Author: Alain Bergala
Publisher: Phaidon Press Limited* (1995)
On the front cover of Magnum Cinema Elli Wallach is in the front seat of a car driving Marilyn Monroe. The black-and-white photograph which is drabbed in shadows with the azure blue title in the top left corner is an unassuming beginning to this beautiful documentation of the seventh art through different behind the scene film shoots. The book comprises of a small selection of Magnum Photos seven-thousand photograph collection which are spread throughout the sections: The Movie Nomads, Preparing for the Shoot, The Shoot, In the Edit Room, Film Festivals, The Stars, Cinema in the Street. The index of films and personalities at the back of the book make it easily navigable.
Alain Bergala opens the book with his essay Magnum meets the Cinema where he writes an abridged history of the photography agency which was spear-headed by Roger Capa, who was originally renowned for his war-time photographs, and Henri Cartier-Bresson and George Rodger who started Magnum in 1947. Their first photograph is of Alfred Hitchcock filming Ingrid Bergman's hand on the set of Notorious. Capa brought a magnetisms to the agency while their executive editor John G. Morris, who would use his connections from his stint at Life Magazine, was able to guarantee magazine purchases of the backstage photo shoots that reeled them in a higher income as well as more prestige. Though sometimes acquiring contracts through personal connections prevented certain openings, as well some studios were not receptive, which is one of the reasons for the exclusion of some directors in the book. The photographers talked about the difficulty and restrictions about their work on set, yet, as Bergala notes, "Yet the greatest strength of Magnum's photographers in dealing with set photography has been both their ability to maintain artistic freedom with subjects that were not necessarily of their own choosing, and their strength of character in not giving in to market demands." The golden age of the agency seemed to have reached a climax with The Misfits which was to become a symbol of the gloriousness of the Studio Era as well of the changing of a time as Clark Gable and Marilyn Monroe died shortly afterwards. The Misfits, which Phaidon has another book dedicated too, with its iconic images of Monroe, Gable and Montgomery Clift captures, as Bergala notes, "the legacy of a dying dynasty and of a woman who was its last tragic embodiment." The crisis and turning point for Magnum on acquiring contracts had to do with the rising competition from television on the studios which lead to lesser interest in both the films and for coverage by prestigious photographers.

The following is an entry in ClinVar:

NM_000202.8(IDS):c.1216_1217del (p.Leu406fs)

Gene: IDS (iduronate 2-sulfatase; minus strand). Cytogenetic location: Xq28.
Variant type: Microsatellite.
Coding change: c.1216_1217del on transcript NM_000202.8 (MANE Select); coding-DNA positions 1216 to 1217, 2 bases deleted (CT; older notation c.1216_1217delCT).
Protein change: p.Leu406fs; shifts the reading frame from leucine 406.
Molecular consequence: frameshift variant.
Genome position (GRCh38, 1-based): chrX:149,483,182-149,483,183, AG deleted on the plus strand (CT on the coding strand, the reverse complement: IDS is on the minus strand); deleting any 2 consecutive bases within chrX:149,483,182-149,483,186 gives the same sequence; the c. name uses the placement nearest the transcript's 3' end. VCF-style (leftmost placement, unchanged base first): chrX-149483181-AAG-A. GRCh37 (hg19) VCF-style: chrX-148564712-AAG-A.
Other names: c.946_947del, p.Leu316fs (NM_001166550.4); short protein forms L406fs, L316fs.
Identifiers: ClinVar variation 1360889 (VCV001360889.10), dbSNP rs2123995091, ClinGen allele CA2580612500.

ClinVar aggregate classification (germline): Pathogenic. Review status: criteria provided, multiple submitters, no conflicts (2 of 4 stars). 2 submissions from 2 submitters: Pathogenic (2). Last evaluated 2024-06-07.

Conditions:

The subjects of the photographs in Magnum Cinema include stars, directors, technicians, screenplay writers, authors, film critics and philosophers; and some photographers are a better match for particular subjects. Some noteworthy affiliations include: Antonioni saw Bruce Davidson, who took the pictures of Zabriskie Point, as his alter ego. Eli Reed shoots John Singleton. Erich Solomon's in situ photographs of Eisenstein and Lubitsch. Other note-worthy talents include Guy Le Querrec and Philipp Halsman whose pictures are both innovative and ambitious. Eve Arnold has a good eye. Ernst Hass did well with his subjects. And from all their photographers the one that successfully moved onward to feature film is Raymond Depardon.
There is a great photograph of the white-haired bearded older man John Huston, who has a major presence in Magnum Cinema as Capa and him were friends, who is filming Under The Volcano. Thierry Jousse writes in Cannes Cinema, "Huston was one of the last superstars of American Cinema." Orson Welles appears almost God-like. The Italians Visconti, Rosselini and De Sica are there. Truffaut and Godard have a big presence and so does Renoir. As well many other directors sporadically pop up: Kusturica, Wajda, Ray, Allen, Fuller, Mankiewicz, Angelopolous, Chaplin, Wilder, Wise, Yimou, Robson, Renais, Wenders, Hartley, Cronenberg, De Palma, Tarantino, Ferrara, Eastwood, Rivette and Garrel. One of the most gorgeous images is of Jacques Tati walking with a boy with a Mon Oncle poster in the background. There is part of the set of Carax's Les Amants du Pont-Neof. There is also a focus on actors and actresses like Isabelle Hupert and Jane Birkin, Elizabeth Taylor and Humpthrey Bogart, Edward G. Robinson and Audrey Hepburn. Some writers that are photographed include Jacques Prevert, Margarite Duras and William Faulkner. As well you can see Henri Langlois and a Cahiers chief editor boardroom.